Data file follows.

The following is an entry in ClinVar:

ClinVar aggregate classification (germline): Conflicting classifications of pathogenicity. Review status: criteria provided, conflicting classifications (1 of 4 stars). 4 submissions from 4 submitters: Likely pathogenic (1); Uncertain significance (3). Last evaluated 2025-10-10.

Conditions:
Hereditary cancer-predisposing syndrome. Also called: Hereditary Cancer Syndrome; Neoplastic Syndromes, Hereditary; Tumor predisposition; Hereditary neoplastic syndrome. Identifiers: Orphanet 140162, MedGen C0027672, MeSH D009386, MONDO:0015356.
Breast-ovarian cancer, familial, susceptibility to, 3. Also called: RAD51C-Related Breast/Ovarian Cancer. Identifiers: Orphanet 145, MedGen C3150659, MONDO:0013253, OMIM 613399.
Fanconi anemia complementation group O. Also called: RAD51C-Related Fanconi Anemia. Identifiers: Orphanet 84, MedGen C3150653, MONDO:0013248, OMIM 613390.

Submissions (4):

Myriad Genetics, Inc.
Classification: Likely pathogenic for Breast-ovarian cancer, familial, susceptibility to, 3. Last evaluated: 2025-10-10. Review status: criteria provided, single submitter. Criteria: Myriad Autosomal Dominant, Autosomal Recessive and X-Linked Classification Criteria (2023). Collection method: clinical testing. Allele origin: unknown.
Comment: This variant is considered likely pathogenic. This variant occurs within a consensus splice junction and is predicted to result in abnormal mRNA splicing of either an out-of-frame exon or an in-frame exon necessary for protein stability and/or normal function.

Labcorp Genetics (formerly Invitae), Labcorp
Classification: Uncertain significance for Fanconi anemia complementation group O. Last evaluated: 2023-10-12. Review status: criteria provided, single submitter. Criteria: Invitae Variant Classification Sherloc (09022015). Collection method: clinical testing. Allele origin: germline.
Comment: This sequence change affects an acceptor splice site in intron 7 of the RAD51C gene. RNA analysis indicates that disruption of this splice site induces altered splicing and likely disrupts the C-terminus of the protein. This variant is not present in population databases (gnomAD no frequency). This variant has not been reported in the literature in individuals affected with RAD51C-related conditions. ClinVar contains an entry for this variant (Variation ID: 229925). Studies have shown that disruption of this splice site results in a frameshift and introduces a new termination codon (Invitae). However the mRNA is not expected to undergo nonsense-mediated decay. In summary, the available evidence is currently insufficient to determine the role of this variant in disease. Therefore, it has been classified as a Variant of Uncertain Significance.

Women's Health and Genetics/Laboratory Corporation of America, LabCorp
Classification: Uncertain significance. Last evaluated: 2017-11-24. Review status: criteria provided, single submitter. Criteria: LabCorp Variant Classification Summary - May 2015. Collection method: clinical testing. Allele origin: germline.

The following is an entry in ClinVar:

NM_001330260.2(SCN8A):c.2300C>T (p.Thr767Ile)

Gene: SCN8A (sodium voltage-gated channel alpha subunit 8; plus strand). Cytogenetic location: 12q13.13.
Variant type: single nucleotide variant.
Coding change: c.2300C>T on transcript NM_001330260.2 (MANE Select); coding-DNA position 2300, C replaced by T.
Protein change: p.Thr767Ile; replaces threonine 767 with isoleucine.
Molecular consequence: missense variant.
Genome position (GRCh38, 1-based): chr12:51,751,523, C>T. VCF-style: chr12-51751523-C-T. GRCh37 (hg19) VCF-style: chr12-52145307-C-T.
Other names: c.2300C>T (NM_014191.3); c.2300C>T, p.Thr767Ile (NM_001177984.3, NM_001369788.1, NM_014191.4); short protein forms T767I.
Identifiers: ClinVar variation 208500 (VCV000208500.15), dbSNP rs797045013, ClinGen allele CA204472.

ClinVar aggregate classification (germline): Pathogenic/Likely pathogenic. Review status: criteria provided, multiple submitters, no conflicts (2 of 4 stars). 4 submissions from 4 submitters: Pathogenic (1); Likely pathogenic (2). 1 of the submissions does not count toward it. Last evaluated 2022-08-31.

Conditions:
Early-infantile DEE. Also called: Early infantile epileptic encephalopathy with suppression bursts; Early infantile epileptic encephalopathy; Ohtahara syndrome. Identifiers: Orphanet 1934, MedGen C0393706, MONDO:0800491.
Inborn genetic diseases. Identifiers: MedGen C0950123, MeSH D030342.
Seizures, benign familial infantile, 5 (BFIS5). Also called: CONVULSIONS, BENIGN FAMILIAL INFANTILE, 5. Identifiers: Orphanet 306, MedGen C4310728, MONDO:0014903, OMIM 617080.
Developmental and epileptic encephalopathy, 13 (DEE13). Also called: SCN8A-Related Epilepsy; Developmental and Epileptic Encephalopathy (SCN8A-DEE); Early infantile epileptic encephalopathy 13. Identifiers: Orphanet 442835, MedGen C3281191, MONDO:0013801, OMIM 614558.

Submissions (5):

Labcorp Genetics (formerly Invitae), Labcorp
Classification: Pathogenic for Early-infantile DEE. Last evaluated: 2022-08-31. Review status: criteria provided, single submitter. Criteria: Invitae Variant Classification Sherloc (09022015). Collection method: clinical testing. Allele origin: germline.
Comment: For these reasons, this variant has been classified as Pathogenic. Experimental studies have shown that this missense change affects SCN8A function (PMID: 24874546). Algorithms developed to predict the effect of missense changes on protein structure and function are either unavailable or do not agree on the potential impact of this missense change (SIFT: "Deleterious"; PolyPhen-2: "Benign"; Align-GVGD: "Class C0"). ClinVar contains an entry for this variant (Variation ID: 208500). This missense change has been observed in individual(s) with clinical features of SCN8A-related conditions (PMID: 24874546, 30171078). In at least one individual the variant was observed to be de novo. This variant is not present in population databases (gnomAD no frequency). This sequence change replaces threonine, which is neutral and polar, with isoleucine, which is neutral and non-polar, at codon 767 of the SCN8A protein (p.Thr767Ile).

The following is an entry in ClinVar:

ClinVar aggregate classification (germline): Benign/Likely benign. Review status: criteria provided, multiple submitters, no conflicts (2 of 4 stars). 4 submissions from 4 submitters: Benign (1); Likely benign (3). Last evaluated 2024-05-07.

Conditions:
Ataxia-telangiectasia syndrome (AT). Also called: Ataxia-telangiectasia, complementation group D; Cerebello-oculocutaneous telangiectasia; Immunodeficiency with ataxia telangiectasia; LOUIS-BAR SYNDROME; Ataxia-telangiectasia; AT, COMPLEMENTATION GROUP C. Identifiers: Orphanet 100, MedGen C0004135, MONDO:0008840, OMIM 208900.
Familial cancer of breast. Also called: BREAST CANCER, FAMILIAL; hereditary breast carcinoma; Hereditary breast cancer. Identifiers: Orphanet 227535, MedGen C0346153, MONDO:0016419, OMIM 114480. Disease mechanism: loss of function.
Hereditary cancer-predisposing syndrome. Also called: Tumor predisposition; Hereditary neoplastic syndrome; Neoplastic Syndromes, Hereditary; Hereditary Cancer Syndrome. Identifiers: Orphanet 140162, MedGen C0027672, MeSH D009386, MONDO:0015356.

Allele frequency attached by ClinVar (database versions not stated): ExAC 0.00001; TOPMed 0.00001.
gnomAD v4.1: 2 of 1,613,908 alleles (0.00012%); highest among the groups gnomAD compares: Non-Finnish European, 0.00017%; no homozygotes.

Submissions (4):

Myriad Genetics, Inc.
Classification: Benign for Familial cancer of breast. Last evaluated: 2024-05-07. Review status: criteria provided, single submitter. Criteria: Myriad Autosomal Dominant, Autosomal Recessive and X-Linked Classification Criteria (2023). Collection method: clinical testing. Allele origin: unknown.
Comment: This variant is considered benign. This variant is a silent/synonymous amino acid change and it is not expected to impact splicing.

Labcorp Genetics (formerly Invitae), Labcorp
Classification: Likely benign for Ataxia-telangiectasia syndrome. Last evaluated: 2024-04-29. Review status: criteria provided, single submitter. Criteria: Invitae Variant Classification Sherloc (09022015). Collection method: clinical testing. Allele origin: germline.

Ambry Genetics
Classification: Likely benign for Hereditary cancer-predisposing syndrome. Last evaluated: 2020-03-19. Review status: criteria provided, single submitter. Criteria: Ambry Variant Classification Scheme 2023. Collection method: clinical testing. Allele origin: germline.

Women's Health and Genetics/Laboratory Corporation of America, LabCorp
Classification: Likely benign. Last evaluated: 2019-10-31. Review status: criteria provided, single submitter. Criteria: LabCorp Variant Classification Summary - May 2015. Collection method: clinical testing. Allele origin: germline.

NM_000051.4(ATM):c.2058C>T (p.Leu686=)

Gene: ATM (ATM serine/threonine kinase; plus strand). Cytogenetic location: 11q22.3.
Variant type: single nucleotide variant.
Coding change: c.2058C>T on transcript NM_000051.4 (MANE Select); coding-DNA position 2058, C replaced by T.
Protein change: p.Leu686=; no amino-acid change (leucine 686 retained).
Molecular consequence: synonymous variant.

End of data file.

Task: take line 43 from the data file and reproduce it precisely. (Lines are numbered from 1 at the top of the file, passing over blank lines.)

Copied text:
gnomAD v4.1: 2 of 1,613,908 alleles (0.00012%); highest among the groups gnomAD compares: Non-Finnish European, 0.00017%; no homozygotes.